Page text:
Endodontology     Open Access  
Endoscopic Ultrasound     Open Access   (SJR: 0.822, CiteScore: 2)
Environmental Disease     Open Access   (Followers: 4)
Eurasian J. of Pulmonology     Open Access  
European J. of Dentistry     Open Access   (Followers: 4, SJR: 0.749, CiteScore: 2)
European J. of General Dentistry     Open Access   (Followers: 2, SJR: 0.12, CiteScore: 0)
European J. of Prosthodontics     Open Access   (Followers: 4)
European J. of Psychology and Educational Studies     Open Access   (Followers: 11, SJR: 0.113, CiteScore: 0)
Fertility Science and Research     Open Access  
Formosan J. of Surgery     Open Access   (SJR: 0.112, CiteScore: 0)
Genome Integrity     Open Access   (Followers: 2, SJR: 0.153, CiteScore: 0)
Glioma     Open Access  
Global J. of Transfusion Medicine     Open Access   (Followers: 1)
Gynecology and Minimally Invasive Therapy     Open Access   (SJR: 0.311, CiteScore: 1)
Hamdan Medical J.     Open Access  
Heart and Mind     Open Access  
Heart India     Open Access   (Followers: 2)
Heart Views     Open Access   (Followers: 2)
Hepatitis B Annual     Open Access   (Followers: 3)
Ibnosina J. of Medicine and Biomedical Sciences     Open Access   (Followers: 1)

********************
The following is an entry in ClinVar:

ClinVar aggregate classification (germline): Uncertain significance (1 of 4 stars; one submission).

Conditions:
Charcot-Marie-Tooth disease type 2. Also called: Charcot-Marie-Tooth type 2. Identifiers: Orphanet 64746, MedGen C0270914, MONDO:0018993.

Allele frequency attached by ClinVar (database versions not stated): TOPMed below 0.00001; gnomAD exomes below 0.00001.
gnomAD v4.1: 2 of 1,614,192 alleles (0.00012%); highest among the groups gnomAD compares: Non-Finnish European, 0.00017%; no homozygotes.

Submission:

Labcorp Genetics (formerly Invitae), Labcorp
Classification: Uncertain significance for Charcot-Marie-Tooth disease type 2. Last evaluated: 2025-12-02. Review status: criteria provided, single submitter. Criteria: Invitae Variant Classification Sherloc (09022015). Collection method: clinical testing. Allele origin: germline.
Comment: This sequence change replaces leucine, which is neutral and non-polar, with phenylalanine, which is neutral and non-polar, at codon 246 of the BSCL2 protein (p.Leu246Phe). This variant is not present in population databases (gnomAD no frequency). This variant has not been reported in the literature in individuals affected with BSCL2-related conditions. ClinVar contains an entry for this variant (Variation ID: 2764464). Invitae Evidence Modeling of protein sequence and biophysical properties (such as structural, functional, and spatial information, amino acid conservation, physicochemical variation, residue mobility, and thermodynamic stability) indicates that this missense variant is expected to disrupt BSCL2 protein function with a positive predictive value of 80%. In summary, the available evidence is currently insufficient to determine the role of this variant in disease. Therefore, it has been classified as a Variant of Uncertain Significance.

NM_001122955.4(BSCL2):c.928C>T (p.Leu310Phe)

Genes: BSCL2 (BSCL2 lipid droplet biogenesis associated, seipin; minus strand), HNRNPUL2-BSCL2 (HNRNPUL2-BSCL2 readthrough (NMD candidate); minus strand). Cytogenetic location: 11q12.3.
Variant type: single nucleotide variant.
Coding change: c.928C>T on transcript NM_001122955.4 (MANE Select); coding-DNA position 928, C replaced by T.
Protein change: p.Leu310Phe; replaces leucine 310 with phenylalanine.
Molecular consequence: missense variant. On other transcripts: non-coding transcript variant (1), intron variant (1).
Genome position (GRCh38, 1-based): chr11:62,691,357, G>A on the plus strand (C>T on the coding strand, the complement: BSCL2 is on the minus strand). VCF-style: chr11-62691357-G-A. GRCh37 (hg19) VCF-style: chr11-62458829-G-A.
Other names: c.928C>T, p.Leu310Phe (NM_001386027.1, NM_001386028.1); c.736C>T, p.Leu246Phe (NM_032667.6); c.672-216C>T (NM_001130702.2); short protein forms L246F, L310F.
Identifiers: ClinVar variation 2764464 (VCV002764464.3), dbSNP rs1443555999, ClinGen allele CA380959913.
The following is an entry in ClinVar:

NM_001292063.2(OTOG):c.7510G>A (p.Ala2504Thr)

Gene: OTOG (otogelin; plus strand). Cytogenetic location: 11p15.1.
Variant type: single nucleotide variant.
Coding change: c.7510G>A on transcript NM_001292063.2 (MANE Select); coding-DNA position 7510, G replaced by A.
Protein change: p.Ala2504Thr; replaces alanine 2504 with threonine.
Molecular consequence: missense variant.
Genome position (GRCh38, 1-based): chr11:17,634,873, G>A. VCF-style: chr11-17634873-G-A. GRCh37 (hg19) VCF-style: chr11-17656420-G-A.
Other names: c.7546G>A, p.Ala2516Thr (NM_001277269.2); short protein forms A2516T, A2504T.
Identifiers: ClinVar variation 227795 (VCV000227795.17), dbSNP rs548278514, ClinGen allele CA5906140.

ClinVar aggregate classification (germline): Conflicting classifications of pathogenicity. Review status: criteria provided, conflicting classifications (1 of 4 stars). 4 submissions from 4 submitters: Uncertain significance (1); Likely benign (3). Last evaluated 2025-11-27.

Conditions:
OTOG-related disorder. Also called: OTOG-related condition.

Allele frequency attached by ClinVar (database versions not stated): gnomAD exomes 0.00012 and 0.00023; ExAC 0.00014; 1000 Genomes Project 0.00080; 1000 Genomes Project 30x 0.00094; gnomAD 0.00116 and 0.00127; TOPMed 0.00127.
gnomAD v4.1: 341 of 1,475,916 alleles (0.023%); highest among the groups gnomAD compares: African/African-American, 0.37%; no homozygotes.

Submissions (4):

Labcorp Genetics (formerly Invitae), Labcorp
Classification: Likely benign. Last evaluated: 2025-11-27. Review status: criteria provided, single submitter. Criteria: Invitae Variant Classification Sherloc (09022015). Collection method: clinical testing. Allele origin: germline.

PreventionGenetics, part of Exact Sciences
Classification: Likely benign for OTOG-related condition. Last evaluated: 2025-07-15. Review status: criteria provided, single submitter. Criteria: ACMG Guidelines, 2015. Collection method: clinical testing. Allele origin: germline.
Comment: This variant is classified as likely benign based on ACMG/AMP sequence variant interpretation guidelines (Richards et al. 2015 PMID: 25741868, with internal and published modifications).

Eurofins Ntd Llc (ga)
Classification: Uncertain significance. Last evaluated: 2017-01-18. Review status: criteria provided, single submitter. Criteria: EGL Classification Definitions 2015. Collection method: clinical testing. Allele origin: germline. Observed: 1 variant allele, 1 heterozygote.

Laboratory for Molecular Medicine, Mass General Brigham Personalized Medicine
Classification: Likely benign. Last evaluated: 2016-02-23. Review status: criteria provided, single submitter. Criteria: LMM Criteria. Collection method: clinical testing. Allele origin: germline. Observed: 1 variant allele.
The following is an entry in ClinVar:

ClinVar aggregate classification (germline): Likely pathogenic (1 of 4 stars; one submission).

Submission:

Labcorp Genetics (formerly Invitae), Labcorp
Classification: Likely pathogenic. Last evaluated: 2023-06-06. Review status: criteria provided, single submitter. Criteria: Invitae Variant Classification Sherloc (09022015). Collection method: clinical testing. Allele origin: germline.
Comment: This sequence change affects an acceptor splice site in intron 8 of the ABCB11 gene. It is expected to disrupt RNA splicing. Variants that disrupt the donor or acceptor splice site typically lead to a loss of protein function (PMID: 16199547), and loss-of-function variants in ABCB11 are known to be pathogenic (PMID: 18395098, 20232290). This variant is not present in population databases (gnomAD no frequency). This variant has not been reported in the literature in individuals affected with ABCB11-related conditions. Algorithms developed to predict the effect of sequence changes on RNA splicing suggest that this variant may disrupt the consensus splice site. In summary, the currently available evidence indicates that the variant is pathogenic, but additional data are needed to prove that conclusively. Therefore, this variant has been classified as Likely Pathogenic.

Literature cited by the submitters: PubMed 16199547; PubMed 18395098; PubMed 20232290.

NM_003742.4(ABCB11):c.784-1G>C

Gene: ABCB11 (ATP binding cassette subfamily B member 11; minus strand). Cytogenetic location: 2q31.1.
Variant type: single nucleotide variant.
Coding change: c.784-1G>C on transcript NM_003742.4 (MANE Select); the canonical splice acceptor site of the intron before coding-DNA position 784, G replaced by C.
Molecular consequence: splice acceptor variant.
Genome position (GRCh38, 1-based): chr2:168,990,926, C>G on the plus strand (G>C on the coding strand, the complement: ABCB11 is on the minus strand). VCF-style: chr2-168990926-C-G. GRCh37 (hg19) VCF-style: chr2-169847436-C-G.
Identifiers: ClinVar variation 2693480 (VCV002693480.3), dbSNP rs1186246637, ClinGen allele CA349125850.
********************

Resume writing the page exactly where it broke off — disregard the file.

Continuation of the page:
IJS Short Reports     Open Access  
Imam J. of Applied Sciences     Open Access  
Indian Dermatology Online J.     Open Access   (Followers: 3)
Indian J. of Allergy, Asthma and Immunology     Open Access   (Followers: 1)
Indian J. of Anaesthesia     Open Access   (Followers: 7, SJR: 0.478, CiteScore: 1)
Indian J. of Burns     Open Access   (Followers: 3)
Indian J. of Cancer     Open Access   (Followers: 1, SJR: 0.361, CiteScore: 1)
Indian J. of Cerebral Palsy     Open Access   (Followers: 1)
Indian J. of Community Medicine     Open Access   (Followers: 2, SJR: 0.37, CiteScore: 1)
Indian J. of Dental Research     Open Access   (Followers: 5, SJR: 0.266, CiteScore: 1)
Indian J. of Dental Sciences     Open Access  
Indian J. of Dentistry     Open Access   (Followers: 1)
Indian J. of Dermatology     Open Access   (Followers: 2, SJR: 0.468, CiteScore: 1)
Indian J. of Dermatology, Venereology and Leprology     Open Access   (Followers: 4, SJR: 0.445, CiteScore: 1)